CHAPTER 5: SUBSTANTIVE CRIMINAL LAW AND PROCEDURE - Table of Contents
5.1 - Sources of Criminal Law and Procedure • 5.2 - Criminal Law - Title 18 • 5.3 - Criminal Procedure - Statutes and Rules • 5.4 - Juvenile Proceedings • 5.5 - Traffic Offenses - Title 42 • 5.6 - Municipal Ordinance Violations • 5.7 - Penalties • 5.8 - Federal Criminal Law • 5.9 - Defenses in Criminal Cases
5.9 DEFENSES IN CRIMINAL CASES
Every person charged with a crime in the United States is presumed to be innocent of that charge. The presumption of innocence means that every person is innocent unless proven guilty. This necessarily means that the prosecution in a criminal case has the burden of proving the defendant guilty. Prosecutors must prove each element of a charge beyond a reasonable doubt.
Therefore, by simply pleading not guilty, a person charged with a crime is demanding that the prosecution meet this burden of proof. A criminal defendant need not offer any evidence or make any argument; the defense can simply be to make the prosecution try and prove the case beyond a reasonable doubt to the satisfaction of all the jurors.
A defendant may, however, choose to present evidence to the jury. The defendant may do this by cross-examining the witnesses that the prosecution presents, or by presenting his or her own witnesses, or by testifying. For example, a defendant in a speeding case might cross-examine the police officer who issued the ticket to see whether or not the officer had properly calibrated the radar gun, or the teller in a bank robber as to the certainty of her identification of the defendant as the robber. A defendant is always entitled to attack the sufficiency of the evidence offered by the prosecution.
Many times, the defense in a criminal case relates to the state of mind of the defendant, rather than to the acts committed by the defendant. For example the difference between second degree murder and manslaughter is the state of mind of the defendant. To be guilty of second degree murder, the defendant must have acted intentionally; to be guilty of manslaughter, the defendant need only have acted recklessly. A defendant charged with second degree murder might admit that he caused the murder, but argue that he did not do so intentionally, and that he is therefore guilty only of the less serious charge of manslaughter.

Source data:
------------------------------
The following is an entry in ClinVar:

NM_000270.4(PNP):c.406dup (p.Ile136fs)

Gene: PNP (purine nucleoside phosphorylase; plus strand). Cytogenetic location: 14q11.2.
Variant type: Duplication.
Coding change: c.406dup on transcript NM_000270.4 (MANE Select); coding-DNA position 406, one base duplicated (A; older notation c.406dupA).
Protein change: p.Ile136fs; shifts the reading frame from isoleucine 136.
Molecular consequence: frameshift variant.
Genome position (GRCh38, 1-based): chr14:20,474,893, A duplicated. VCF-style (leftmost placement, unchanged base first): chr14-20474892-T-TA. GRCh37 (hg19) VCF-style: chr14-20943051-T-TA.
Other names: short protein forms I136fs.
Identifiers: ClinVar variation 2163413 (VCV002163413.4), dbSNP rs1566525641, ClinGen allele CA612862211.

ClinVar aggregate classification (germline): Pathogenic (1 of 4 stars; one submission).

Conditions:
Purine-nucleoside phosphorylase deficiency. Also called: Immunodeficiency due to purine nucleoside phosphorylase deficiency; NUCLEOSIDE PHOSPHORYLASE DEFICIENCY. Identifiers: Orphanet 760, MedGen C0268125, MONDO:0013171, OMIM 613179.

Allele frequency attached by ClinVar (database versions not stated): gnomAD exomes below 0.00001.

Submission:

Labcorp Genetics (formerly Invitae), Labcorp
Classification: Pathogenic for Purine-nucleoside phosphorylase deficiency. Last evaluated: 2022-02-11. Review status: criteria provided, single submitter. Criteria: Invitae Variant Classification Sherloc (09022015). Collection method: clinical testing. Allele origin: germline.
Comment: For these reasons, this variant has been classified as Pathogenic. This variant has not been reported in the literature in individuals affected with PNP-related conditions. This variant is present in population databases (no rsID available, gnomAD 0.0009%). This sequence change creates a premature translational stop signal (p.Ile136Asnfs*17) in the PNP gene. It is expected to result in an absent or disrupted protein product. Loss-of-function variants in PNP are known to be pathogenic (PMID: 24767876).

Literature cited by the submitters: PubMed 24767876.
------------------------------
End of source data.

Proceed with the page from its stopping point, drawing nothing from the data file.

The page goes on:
Additionally, however, a defendant may wish to present a specific defense. The Colorado Revised Statutes establish many specific defenses. Among these are alibi, choice of evils, consent, duress, insanity and impaired mental condition, intoxication, mistake of fact or law, and self-defense and defense of others. Some of these defenses are really just specific ways of attacking the sufficiency of the prosecutor's case. For example, the defense of alibi is a claim that the defendant was somewhere else at the time the crime was committed, and this is usually part and parcel of a claim that one or more witnesses have misidentified the defendant as the person who committed the offense.
Other defenses admit that certain acts were committed but seek to justify those acts. For example, a claim of self-defense admits that the defendant caused bodily injury to another but claims that the actions were justified by the principle that everyone is entitled to defend himself or herself from harm. Still other defenses admit that certain acts were committed but seek to excuse those acts. For example, the defense of insanity admits that the defendant committed the acts constituting the crime, but argues that the defendant was incapable of distinguishing right from wrong and should therefore be excused from punishment.
The defense of alibi is, as noted, a claim that the defendant was somewhere else when the crime allegedly occurred. The Colorado Rules of Criminal Procedure require a defendant who wishes to present an alibi defense to inform the prosecution of that fact and of the names and addresses of the witnesses who will be called in support of the defense. This provision ensures that the prosecution is not unfairly surprised by the presentation of this defense. After receiving the names of the witnesses, the prosecution must inform the defendant of any additional witnesses the prosecution intends to call to rebut the claim of alibi. See Colorado Rule of Criminal Procedure 16II(d).